bims-meluca Biomed News
on Metabolism of non-small cell lung carcinoma
Issue of 2019‒08‒11
two papers selected by
Cristina Muñoz Pinedo
L’Institut d’Investigació Biomèdica de Bellvitge


  1. J Thorac Oncol. 2019 Aug 06. pii: S1556-0864(19)30650-1. [Epub ahead of print]
    Yendamuri S, Barbi J, Pabla S, Petrucci C, Punnanitinont A, Nesline M, Glenn ST, Depietro P, Papanicalou-Sengos A, Morrison C, Dy GK, Elkin PL.
      INTRODUCTION: Metformin, a common medication used in the treatment of Diabetes Mellitus is known to have anti-cancer effects. We hypothesized that the salutary effect of metformin on the survival of patients with stage I NSCLC is influenced by body mass index (BMI).METHODS: Patients undergoing lobectomy for stage I NSCLC without neoadjuvant therapy were included. Univariate and multivariate survival analyses to examine the association between metformin use and overall, disease specific and recurrence free survival (OS, DSS and RFS respectively) were performed, stratified by BMI (>25 and <25). Expression of immune checkpoints in patients on metformin and not was performed in a separate cohort of 205 patients with advanced disease.
    RESULTS: 434 stage I patients (including 74 metformin users) were deemed eligible for analysis. Univariate and multivariate analysis revealed an association between metformin use and OS (HR=0.52; P=0.04) as well as DSS (HR=0.21; P=0.04) but not RFS (HR=0.67; P=0.33) in high-BMI patients only. In a separate cohort of 205 tumors of all stages (including 35 metformin users), downregulation of immune checkpoint gene expression (PDCD1, CTLA4, BTLA, CD27, LAG3 and ICOS) in metformin users was seen only in high-BMI patients, with upregulation of these genes seen in low-BMI patients with metformin use.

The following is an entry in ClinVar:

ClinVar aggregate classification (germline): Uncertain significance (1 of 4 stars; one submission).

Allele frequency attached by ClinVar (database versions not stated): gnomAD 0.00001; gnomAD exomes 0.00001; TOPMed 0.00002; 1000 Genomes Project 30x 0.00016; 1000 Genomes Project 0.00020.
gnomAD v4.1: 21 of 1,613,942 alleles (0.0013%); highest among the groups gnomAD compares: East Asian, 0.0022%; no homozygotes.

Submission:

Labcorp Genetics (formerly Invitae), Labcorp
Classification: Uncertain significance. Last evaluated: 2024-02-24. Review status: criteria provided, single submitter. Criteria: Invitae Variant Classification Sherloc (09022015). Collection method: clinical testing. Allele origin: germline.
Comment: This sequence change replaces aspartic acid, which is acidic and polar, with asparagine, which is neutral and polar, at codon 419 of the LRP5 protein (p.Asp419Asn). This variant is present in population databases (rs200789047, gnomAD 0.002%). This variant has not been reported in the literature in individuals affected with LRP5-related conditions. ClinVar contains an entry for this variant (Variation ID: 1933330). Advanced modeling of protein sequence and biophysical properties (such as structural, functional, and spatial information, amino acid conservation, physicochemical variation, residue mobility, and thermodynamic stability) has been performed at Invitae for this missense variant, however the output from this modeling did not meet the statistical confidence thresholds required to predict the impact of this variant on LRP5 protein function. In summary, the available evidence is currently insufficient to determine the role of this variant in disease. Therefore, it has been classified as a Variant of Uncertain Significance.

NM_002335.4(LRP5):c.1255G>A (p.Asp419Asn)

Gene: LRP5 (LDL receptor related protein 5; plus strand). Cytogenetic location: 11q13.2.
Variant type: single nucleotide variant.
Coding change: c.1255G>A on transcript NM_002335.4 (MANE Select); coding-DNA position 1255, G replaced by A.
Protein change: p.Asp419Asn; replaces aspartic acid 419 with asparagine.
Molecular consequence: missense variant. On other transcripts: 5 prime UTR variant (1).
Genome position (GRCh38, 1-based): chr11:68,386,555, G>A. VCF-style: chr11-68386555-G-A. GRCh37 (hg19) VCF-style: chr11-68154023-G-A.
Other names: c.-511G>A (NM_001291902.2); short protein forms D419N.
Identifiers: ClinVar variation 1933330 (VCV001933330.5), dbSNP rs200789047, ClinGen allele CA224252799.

CONCLUSIONS: Metformin use may be associated with better OS and DSS only in high-BMI patients. This hypothesis is supported by gene expression data of immune checkpoint genes in metformin users using a separate cohort of advanced stage tumors. Further studies examining the interaction of BMI with metformin in NSCLC are worthwhile.
    Keywords:  Diabetes; Lung cancer; Metformin; survival
    DOI:  https://doi.org/10.1016/j.jtho.2019.07.020
  2. Nat Commun. 2019 Aug 08. 10(1): 3578
    Stewart PA, Welsh EA, Slebos RJC, Fang B, Izumi V, Chambers M, Zhang G, Cen L, Pettersson F, Zhang Y, Chen Z, Cheng CH, Thapa R, Thompson Z, Fellows KM, Francis JM, Saller JJ, Mesa T, Zhang C, Yoder S, DeNicola GM, Beg AA, Boyle TA, Teer JK, Ann Chen Y, Koomen JM, Eschrich SA, Haura EB.
      How genomic and transcriptomic alterations affect the functional proteome in lung cancer is not fully understood. Here, we integrate DNA copy number, somatic mutations, RNA-sequencing, and expression proteomics in a cohort of 108 squamous cell lung cancer (SCC) patients. We identify three proteomic subtypes, two of which (Inflamed, Redox) comprise 87% of tumors. The Inflamed subtype is enriched with neutrophils, B-cells, and monocytes and expresses more PD-1. Redox tumours are enriched for oxidation-reduction and glutathione pathways and harbor more NFE2L2/KEAP1 alterations and copy gain in the 3q2 locus. Proteomic subtypes are not associated with patient survival. However, B-cell-rich tertiary lymph node structures, more common in Inflamed, are associated with better survival. We identify metabolic vulnerabilities (TP63, PSAT1, and TFRC) in Redox. Our work provides a powerful resource for lung SCC biology and suggests therapeutic opportunities based on redox metabolism and immune cell infiltrates.
    DOI:  https://doi.org/10.1038/s41467-019-11452-x